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Trending in corporate finance: Our top picks for 2015


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It’s almost 2016, but before we close off this year, let’s look back at what’s been trending in corporate finance—our pick of the most important things that happened in the world of finance in 2015, aggregated and packaged into a quick-to-read and easy-to-skim format. Here’s our selection of the articles and news that caught our attention during the year.

    1. Spreadsheets are still widely present

Ventana Research revealed that, despite all the investment in systems, 9 out of 10 companies still use spreadsheets to plan, budget, analyze, and report data.

Why does it matter? Although spreadsheets tend to slow down processes, be error-prone, and are not scalable, they remain a big part of business life. In fact, a survey from a recent Anaplan webinar found that 40 percent of finance teams are spending more than 20 hours a week in spreadsheets. Start this next year ahead by leaving spreadsheets behind.

    1. Supply-chain disruptions can reduce a company’s value by 7 percent

Research by Accenture revealed that even a brief disruption in business can cause lasting harm to company revenue, market share, shareholder value, and reputation. And the retail industry has greatly faced this risk—stockouts and overstocks cost U.S. retailers $1.75 trillion a year.

Why does it matter? When the stakes are high, it is imperative that the CFO manages risk and ensures that the supply chain is resilient to disruption. With the supply chain tying up so much cost and working capital, it is an obvious place for finance to start as they increasingly partner with the business.

    1. Finance needs to get better at workforce planning

Business advisory firm CEB pointed out that few finance teams are good at strategic workforce planning.

Why does it matter? Responding to the growth opportunities while keeping a firm hand on costs is a perennial challenge. Human capital typically represents the major portion of controllable costs, and finance teams should work with their peers to develop workforce plans that are aligned with strategy, sensitive to supply, and go beyond simple recruitment plans.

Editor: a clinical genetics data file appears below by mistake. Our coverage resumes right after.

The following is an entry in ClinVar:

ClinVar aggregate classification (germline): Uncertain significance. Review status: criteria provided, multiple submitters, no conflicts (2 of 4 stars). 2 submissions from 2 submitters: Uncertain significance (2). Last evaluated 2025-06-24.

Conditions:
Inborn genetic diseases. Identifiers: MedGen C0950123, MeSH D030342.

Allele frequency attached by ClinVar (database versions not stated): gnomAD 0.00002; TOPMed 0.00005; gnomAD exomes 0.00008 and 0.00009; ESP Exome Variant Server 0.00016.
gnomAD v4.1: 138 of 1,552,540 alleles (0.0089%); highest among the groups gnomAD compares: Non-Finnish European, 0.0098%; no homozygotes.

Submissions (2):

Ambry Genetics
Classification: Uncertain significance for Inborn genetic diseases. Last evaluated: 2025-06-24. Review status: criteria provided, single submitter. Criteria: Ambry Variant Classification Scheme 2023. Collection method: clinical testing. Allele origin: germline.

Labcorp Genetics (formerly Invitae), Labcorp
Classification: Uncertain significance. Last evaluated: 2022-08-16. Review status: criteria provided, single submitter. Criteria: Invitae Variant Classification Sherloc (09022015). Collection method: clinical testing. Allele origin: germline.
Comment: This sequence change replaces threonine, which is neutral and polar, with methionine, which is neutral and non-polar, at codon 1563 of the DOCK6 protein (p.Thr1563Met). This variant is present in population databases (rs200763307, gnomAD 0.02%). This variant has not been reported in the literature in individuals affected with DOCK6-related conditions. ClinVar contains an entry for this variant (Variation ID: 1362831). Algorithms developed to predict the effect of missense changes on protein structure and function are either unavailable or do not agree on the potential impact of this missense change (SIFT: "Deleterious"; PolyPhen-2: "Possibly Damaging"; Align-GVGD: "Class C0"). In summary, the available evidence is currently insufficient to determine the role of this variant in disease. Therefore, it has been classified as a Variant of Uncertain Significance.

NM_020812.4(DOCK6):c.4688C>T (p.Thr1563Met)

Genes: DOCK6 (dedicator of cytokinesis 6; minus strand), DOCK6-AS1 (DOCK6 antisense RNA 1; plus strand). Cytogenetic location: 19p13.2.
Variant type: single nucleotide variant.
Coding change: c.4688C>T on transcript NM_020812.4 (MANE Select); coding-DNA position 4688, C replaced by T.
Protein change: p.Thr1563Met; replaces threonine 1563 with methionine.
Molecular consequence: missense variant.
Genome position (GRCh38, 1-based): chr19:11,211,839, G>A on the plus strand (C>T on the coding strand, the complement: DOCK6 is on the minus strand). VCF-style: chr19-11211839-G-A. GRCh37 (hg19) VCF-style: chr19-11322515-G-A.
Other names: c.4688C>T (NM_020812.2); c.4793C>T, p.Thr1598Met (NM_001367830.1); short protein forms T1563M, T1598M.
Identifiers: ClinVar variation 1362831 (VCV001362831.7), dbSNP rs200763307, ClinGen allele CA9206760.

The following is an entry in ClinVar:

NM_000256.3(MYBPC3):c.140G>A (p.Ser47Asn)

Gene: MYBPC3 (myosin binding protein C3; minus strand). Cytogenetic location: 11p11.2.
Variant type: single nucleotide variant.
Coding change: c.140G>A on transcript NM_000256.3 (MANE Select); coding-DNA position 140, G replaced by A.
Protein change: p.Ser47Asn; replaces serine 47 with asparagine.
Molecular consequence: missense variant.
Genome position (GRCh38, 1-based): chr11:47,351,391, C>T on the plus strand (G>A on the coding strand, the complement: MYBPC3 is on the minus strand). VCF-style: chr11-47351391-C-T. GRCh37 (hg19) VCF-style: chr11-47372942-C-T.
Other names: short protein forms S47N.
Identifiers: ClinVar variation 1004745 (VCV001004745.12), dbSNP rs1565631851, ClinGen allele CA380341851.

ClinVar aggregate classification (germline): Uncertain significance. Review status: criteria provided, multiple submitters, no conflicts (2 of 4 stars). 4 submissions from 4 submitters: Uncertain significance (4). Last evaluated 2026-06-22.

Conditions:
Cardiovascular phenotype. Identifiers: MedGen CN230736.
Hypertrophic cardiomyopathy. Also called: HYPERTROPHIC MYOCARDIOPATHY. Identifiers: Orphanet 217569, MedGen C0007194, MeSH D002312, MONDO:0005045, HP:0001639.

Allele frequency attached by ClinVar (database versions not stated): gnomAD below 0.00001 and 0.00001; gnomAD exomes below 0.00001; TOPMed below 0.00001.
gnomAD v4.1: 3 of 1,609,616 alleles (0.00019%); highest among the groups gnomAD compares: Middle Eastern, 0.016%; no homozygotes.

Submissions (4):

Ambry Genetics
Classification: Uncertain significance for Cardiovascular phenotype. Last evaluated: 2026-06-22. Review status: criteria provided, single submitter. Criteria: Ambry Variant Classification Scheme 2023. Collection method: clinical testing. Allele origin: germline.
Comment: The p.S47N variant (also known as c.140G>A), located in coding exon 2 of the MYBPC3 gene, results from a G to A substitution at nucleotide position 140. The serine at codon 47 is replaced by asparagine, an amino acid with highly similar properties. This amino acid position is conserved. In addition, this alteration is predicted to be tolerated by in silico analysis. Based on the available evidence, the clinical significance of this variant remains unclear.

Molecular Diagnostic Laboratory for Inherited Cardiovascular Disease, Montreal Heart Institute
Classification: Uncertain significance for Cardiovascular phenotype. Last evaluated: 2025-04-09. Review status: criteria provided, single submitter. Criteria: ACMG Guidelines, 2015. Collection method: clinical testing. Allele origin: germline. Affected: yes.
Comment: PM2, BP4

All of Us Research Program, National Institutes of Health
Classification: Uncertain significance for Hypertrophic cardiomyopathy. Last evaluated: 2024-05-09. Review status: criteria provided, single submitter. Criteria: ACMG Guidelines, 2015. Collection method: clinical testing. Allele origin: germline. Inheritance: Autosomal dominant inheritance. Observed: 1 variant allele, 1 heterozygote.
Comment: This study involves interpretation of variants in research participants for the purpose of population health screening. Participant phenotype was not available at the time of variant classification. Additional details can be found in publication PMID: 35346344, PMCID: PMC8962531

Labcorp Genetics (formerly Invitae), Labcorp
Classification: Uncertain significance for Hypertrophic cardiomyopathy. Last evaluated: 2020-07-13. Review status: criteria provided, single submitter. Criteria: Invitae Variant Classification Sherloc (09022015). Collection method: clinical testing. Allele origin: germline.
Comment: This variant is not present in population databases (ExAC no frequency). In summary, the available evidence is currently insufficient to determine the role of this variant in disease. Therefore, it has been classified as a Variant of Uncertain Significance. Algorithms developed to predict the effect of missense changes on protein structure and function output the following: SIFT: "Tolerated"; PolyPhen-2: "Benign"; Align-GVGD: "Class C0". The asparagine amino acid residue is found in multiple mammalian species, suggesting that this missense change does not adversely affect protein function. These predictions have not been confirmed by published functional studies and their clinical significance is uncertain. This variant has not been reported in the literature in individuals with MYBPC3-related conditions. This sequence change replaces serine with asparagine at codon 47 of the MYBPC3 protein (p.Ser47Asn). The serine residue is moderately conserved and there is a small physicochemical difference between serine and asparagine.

1. Abandoning budgets in favor of rolling forecasts

Research by Accenture revealed that only 11 percent are fully satisfied with their planning capabilities and more are adopting rolling forecasts, flexible budgets, and event-driven planning.

Why does it matter? Moving to rolling reforecasts requires a change in mindset and most likely a change in financial systems, too. To be effective, forecasting needs to be a rapid, light-touch process for both citizen planners and finance teams—and that is difficult to accomplish with legacy planning solutions. In the new year, look for a solution that supports rolling reforecasting and strive to put rolling reforecasting into practice to enhance finance’s partnership with the business.

    1. Zero-based budgeting: no longer just a crisis tool

Zero-based budgeting (ZBB) is a classic business process that has been around for decades, but according to McKinsey & Company, it has gained a new edge. With an increasing number of high-profile companies using it, ZBB is an effective way of keeping sales, general, and administrative (SG&A) expenses in check.

Why does it matter? The results can be spectacular. In another related article, Accenture mentioned successful implementations where a consumer goods company was able to save $350 million in SG&A expenses in the first year of implementing ZBB. In the new year, consider combining your ZBB with your rolling reforecasting to enhance accuracy of SG&A expenses and other key business initiatives.

    1. Budgets are still spinning through endless iterations

As most companies kicked off their annual planning and budgeting process, the non-profit business benchmarking and research firm APQC revealed that most budgets go through five iterations before approval.

Why does it matter? Spinning through repeated iterations of planning and budgeting is both time consuming and costly. It is increasingly recognized that unifying sales and operational planning (S&OP) and financial budgeting on an enterprise planning platform, such as Anaplan, helps to expedite FP&A processes.

    1. Margin management is the top priority for 2016

It wasn’t a surprise when the Financial Executives Research Foundation (FERF) revealed that margin management remained the top priority for finance in 2016. Budgeting and tax planning figured in the top five, but a massive 82 percent of C-level financial executives listed margin management as their most important challenge.

Why does it matter? Providing detailed multidimensional profitability reporting used to be a major undertaking requiring significant investment; however, that is no longer the case. Quite a few of our partners have developed a range of cost and profitability apps—the most recent being Deloitte’s iCost app, which makes it fast and easy to design and run models that can quickly be adapted to changing needs and situations.

Each month, we will keep an eye out for topics to include in the next edition. Feel free to tweet your recommendations to @Anaplan and share your thoughts on our picks of the year’s hot topics in the comments below.

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